To Stipple or Not to Stipple your XD? That is the question

  1. Editor
    If you have a Springfield XD, you know that you have one of the plainest gun grips in the world and there is not a lot you could do to change that with a set of aftermarket grips as on other pistols. Let's face it, it's a polymer framed gun, which doesn't lend to a lot of customization on the lower. One very common DIY trick to fix this, especially for older pre-M series guns, is a stippling job. This act of burning holes in things that you love may (or may not) be the answer you are looking for.

    stippled-xd-81.jpg

    What is stippling?

    Basically put, this act of modification is accomplished by pushing something very hot and very hard (think steel) into your medium. While in our case it's done to plastic (err, we mean high impact polymer), it can also be done to wood or similar items. Its an outgrowth of the old-school scroll worker's inlay known as pyrography used to checker stocks and such.

    xd45-5-custom-rockey-mountain-weaponry-83.jpg
    (A very nice custom XD stipple job with small dots by Rockey Mountain Weaponry)

    The 'stipple' that is left behind is the opposite of a 'nipple' in the respect that sinks in rather than pokes out. The best way to perform this act on a XD in question is with a soldering iron. Most serious stipplers use small, ultra-fine point battery-powered models to keep from having a cord get in the way. If you get too aggressive with it, you can always sand it back down as smooth as you like. The thing is, be careful when you do this as you can soon reach the end of the line as far as frame depth and soon wind up with a crack or hole in your gun.

    Which would really suck.

    Also, since XDs already come with a bit of factory-applied texture right from Croatia to the grip areas, its advisable to remove that before you get started on your stipple job as your first steps to prepping your area. This can be done with a dremel type tool, good old-fashioned sandpaper (really get some elbow grease up), or the hot edge of a soldering iron.

    xd-stipple-be-sure-to-watch-for-that-rear-grip-safety-84.jpg
    (Stay away from anything near the beavertail grip safety...for safety sake)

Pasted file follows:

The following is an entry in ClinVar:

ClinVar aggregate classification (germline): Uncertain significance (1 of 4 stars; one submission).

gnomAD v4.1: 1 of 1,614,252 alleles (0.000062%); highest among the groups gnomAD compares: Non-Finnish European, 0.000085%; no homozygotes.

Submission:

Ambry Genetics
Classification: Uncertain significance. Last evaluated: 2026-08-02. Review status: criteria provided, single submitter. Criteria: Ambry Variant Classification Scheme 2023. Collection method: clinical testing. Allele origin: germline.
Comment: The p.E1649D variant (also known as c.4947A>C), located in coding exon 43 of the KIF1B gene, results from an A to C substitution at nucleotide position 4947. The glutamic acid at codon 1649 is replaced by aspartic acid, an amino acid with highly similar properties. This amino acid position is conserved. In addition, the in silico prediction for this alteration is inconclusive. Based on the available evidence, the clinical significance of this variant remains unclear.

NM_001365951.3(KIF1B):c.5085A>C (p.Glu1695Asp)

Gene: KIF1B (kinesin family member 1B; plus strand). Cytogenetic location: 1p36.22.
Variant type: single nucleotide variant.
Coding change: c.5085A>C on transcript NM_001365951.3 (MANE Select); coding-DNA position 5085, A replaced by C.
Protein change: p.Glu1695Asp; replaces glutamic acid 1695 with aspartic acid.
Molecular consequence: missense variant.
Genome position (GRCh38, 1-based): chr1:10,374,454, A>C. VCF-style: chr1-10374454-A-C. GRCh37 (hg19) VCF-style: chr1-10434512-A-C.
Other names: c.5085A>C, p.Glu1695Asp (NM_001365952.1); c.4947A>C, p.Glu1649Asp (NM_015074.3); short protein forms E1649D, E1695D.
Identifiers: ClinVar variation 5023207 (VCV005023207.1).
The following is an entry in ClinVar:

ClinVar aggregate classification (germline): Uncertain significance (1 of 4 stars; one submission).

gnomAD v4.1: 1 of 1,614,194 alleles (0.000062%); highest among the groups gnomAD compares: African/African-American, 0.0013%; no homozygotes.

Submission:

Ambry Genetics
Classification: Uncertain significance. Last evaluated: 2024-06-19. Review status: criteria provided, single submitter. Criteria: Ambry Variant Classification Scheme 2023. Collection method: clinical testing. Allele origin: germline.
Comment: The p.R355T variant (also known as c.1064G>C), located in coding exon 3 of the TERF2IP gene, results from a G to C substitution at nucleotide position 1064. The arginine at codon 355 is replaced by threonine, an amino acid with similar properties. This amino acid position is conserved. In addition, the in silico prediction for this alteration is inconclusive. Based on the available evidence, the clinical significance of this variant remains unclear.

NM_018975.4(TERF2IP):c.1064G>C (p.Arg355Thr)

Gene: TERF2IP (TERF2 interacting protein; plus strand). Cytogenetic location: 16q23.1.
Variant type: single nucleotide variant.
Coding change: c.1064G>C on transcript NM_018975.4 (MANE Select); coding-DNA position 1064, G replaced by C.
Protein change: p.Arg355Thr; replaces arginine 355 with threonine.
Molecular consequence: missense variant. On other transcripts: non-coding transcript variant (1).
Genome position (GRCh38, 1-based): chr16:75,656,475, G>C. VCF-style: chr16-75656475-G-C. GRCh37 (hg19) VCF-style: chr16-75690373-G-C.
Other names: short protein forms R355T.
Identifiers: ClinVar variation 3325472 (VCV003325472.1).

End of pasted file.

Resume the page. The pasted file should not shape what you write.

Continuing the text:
Also, another factor to keep in mind with an XD is to not stipple too close to that rear beavertail grip safety as doing so can render it either always off, or always on, or otherwise just plain old busted-- which is another bad thing, m'kay?

    http://www.youtube.com/watch?v=7IJJBNd1Da0

    In this video, Billy, from Hyatt Customs, talks to us about stipple jobs and their effectiveness on polymer platform guns.

    Why do it?

    Stippling roughs up the surface of the XD's polymer frame much more than is done at the factory. This extra roughage can help maintain a steady grip on the gun in wet, muddy, or bloody conditions. Our forums include some nice examples of stippling in our "show-off" section.

    xd-stipple-nash-gun-worx-custom-85.jpg
    (A nice stipple job from Nash Gun Worx)


    Plus, a nice stippling job can really customize the look of your gun-- if you take the time to do it right.

    This brings us to...

    Why not do it?

    This is not temporary. It's a permanent modification that you can't just peel off or unscrew. Since the frame is registered and serial numbered as a controlled item, if you destroy it, you literally destroy the gun itself. Therefore, your stipple job can be modified, sanded smoother, or reburned deeper or flatter, but can never be un-done. If you go too deep, you risk real damage and frame weakening to your firearm. In addition, your custom 7000-point stipple may mean nothing to a potential buyer down the road. In fact, it may turn them away.


    http://www.youtube.com/watch?v=t5F7hwJFI24

    Kitchen XD stippling at home with KTdevildog. KT uses the soldering iron to remove texture first and you can see what that looks like.

    Final words

    If you chose to stipple your perfectly good XD, the most important thing to do is take your time and remember that usually less is more. The last thing you want is a rushed or overworked stippled job because it will definitely show. Understand that you are gambling with the resale value of your XD from the first burn onward, so be methodical and careful with what you do.

    personal-xd-stipple-82.jpg
    (When/if you go to sell your gun, keep in mind that not everyone may like what you have done to it if you choose to stipple)

    If you are 110% sure you can pull it off while sitting on the couch watching Survival Preppers, knock yourself out, if not, give yourself a better fighting chance by removing outside stimuli and setting up at the man cave isolation chamber. Be smooth, be methodical, and act like a machine.

    It's best to practice on similar polymer (think about the plastic mag holder and holster that comes free in your XD box that you have never used).

    xd-ib-box-80.jpg
    (Tell the truth, have you ever used the accessories that came in your box?)

    A nice stippling job can add to your gun and make more usable in a tactical situation, a horrible one will leave you a shattered specter of the man you once were. Roll the dice and weigh your options.

    Moreover, watch out, those soldering irons can get hot!

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